Check out my 01/11/2017 post for the story behind the creation of this productive fly. It continued to excel during the early season of 2017, particularly during the prime grannom emergence period. I deployed the bright green emergent caddis pupa with a dubbed body as well during the previous season, but I now view the go2 sparkle pupa version as my prime choice.


A Completed Go2 Sparkle Pupa

I like to jig and swing this fly in April and early May to imitate the active grannom pupa on western streams. Quite often the fish are tuned into the image of an emerging or escaping pupa, and a lift or bad mend initiates a grab.


Necessary Materials

A count of my go2 sparkle pupa flies revealed a supply of twenty-five. I visited my vise and created five additional facsimiles to boost my total to thirty for the new season.

Ultra Zug Bug – 12/07/2017

Ultra Zug Bug 12/07/2017 Photo Album

My relationship with the ultra zug bug goes back to January 31, 2012 (materials list in this post), when I spotted some in my Scott Sanchez fly tying book called A New Generation of Trout Flies. I tied a few to test, and they never spent time on the end of my line until a trip to the Flattops in 2014. Check out my 12/07/2014 blog post, if you are interested in reading the story of how the ultra zug bug morphed from an experimental, never tested fly to my third highest producing nymph.


Hope the Trout Do More Than Admire

The ultra zug bug has now stood the test of time, and I select it from my box with confidence especially during the early spring and late fall seasons. I use it during times, when I previously opted for a prince nymph, and it performs on par if not better than the classic peacock body nymph.


A Completed Batch

Tying an ultra zug bug requires only three materials in addition to a hook and bead. The iridescent Ligas peacock number eight dubbing and the sparkling crystal hair rib make this fly stand out, and trout do not seem to miss it. A dry/dropper with a beadhead hares ear and ultra zug bug combination provided me with many fine days of successful fishing in Colorado and western streams.


Zoomed On Dubbing and Flies

A count of my supply of ultra zug bugs revealed that thirty-three resided in my fly boxes. I tied an additional seventeen to bring my total to fifty for the upcoming season. You can be sure that this simple fly will spend time on my line during 2018.

Hares Ear Nymph – 12/06/2017

Hares Ear Nymph 12/06/2017 Photo Album

During the 2016 season the beadhead hares ear nymph staged a major comeback. As detailed in my 12/11/2016 post, the salvation nymph surpassed the hares ear nymph during 2015 as my workhorse fly. That changed, however, in 2016; and I am able to report that the hares ear continued to fool western trout like no other imitation in my fly box during the 2017 season. The classic gray nymph continued to be the first nymph on my line, and it repeatedly rewarded my steadfast confidence.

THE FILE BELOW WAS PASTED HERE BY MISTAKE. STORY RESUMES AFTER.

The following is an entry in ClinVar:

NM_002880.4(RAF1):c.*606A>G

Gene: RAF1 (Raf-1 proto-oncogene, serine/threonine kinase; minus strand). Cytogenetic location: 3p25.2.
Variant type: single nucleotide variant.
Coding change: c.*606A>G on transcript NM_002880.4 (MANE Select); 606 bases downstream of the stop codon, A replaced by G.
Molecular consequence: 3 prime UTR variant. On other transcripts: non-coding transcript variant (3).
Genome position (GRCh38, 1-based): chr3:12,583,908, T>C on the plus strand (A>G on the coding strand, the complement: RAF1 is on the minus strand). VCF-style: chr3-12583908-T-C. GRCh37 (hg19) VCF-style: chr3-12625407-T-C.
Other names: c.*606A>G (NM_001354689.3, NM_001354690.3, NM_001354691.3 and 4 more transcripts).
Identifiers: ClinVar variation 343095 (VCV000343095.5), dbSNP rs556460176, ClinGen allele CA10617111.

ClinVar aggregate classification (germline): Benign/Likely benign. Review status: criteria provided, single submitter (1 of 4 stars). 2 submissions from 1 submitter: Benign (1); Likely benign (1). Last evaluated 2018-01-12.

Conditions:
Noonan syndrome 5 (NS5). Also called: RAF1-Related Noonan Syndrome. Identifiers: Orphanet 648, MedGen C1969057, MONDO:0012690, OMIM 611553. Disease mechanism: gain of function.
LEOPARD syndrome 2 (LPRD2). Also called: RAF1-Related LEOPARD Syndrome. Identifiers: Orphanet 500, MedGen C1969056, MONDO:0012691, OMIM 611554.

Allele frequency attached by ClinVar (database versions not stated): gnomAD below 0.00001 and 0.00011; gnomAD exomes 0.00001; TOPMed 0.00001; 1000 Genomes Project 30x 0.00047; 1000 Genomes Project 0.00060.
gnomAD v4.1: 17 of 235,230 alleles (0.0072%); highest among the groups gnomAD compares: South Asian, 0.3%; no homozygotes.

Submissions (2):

A Pair of New Hares Ear Nymphs

I have little to add regarding the hares ear nymph other than additional rave reviews. You can check out my 11/05/2010 post for a materials list and a description of a few of my variations from the standard hares ear nymph steps and ingredients.


A Batch of Five Completed

I counted my supply of beadhead hares ear nymphs as I prepared for the winter tying season, and I discovered that I had 95 in my combined storage boxes. I refurbished twelve in late October, so that helps explain the high level for the late season count; however, I inexplicably lost fewer of these flies than one would expect given its frequent presence on my leader. I can only suggest two reasons for this unexpected phenomenon.

During the summer of 2017 I seemed to fish a single dry fly more often than any other year in recent memory. In fact I designated the past season the year of the green drake, as I encountered that highly desirable hatch quite often. In addition to green drakes I fished a single dry fly to yellow sallies, pale morning duns, blue winged olives, small gray stoneflies, and caddis of various sizes and colors. During the late summer and fall I opted for beetles and ants quite frequently, and the cumulative effect of fishing these surface offerings may have displaced dry/dropper time and consequently reduced the shrinkage of my precious nymphs.


Six Additional Hares Ear Nynphs

A second reason might be that my casting skills improved or at least my awareness of my surroundings increased, and therefore, I lost fewer flies to tree branches, rocks and over sized fish. This is certainly a possibility, but I am skeptical that this explains my extraordinarily large supply of leftover hares ear nymphs.



Salvation Nymph – 12/05/2017

Salvation Nymph 12/05/2017 Photo Album

Another season passed, and I have little to add regarding the salvation nymph. It remains a mainstay in my fly box and is generally one of the first nymphs that I deploy after a beadhead hares ear. I often use the dynamic duo in tandem, and this combination produces outstanding results. When I compare the two, I assign an edge to the hares ear, as I believe that it produces trout over the entire fly fishing season in Colorado. The salvation nymph also attracts fish in the spring and fall, but it truly distinguishes itself in the June through August time frame. This period coincides with pale morning dun emergence on western freestones and tailwaters, and I believe the salvation nymph is a close approximation of the PMD nymph.